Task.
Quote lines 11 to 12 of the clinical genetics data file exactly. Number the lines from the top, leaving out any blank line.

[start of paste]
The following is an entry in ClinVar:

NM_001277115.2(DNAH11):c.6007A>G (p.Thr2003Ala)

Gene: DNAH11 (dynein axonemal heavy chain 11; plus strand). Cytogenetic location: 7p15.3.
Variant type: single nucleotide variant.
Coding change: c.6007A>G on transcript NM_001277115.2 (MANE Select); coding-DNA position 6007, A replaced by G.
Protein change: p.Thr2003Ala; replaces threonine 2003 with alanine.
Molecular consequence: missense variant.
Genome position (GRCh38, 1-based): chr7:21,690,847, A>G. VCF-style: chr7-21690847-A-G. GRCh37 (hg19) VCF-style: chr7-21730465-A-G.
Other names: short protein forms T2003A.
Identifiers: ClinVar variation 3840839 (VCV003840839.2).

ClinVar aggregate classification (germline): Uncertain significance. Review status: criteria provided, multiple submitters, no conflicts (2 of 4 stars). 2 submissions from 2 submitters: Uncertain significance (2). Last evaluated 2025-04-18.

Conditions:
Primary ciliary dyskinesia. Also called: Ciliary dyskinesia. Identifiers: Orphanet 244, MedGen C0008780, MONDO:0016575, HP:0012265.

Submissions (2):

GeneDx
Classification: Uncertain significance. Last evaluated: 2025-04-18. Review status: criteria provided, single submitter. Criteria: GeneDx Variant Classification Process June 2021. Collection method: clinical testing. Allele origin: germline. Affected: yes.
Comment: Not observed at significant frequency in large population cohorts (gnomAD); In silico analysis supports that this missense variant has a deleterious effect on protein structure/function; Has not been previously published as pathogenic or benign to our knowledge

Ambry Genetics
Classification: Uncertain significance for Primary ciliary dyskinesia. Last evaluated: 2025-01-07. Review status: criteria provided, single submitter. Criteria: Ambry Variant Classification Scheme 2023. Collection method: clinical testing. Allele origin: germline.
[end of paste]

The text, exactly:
ClinVar aggregate classification (germline): Uncertain significance. Review status: criteria provided, multiple submitters, no conflicts (2 of 4 stars). 2 submissions from 2 submitters: Uncertain significance (2). Last evaluated 2025-04-18.

Conditions: